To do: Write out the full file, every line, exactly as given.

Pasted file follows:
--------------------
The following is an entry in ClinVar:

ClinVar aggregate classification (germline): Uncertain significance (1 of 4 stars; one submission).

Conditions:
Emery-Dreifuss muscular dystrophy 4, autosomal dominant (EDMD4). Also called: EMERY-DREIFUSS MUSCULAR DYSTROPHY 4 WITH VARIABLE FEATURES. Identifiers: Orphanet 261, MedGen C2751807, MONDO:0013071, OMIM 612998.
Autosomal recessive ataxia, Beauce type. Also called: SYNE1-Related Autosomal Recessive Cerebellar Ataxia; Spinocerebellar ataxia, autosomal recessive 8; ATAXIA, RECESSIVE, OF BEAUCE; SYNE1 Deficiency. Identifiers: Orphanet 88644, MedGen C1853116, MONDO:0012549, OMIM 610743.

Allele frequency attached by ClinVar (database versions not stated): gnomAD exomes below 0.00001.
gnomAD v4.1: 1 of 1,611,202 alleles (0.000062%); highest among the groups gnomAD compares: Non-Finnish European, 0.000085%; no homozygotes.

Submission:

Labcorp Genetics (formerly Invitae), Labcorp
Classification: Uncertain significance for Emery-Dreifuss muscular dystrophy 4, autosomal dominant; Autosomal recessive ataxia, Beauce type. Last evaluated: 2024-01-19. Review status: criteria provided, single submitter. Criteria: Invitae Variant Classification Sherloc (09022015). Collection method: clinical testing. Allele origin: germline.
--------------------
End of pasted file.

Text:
The following is an entry in ClinVar:

ClinVar aggregate classification (germline): Uncertain significance (1 of 4 stars; one submission).

Conditions:
Emery-Dreifuss muscular dystrophy 4, autosomal dominant (EDMD4). Also called: EMERY-DREIFUSS MUSCULAR DYSTROPHY 4 WITH VARIABLE FEATURES. Identifiers: Orphanet 261, MedGen C2751807, MONDO:0013071, OMIM 612998.
Autosomal recessive ataxia, Beauce type. Also called: SYNE1-Related Autosomal Recessive Cerebellar Ataxia; Spinocerebellar ataxia, autosomal recessive 8; ATAXIA, RECESSIVE, OF BEAUCE; SYNE1 Deficiency. Identifiers: Orphanet 88644, MedGen C1853116, MONDO:0012549, OMIM 610743.

Allele frequency attached by ClinVar (database versions not stated): gnomAD exomes below 0.00001.
gnomAD v4.1: 1 of 1,611,202 alleles (0.000062%); highest among the groups gnomAD compares: Non-Finnish European, 0.000085%; no homozygotes.

Submission:

Labcorp Genetics (formerly Invitae), Labcorp
Classification: Uncertain significance for Emery-Dreifuss muscular dystrophy 4, autosomal dominant; Autosomal recessive ataxia, Beauce type. Last evaluated: 2024-01-19. Review status: criteria provided, single submitter. Criteria: Invitae Variant Classification Sherloc (09022015). Collection method: clinical testing. Allele origin: germline.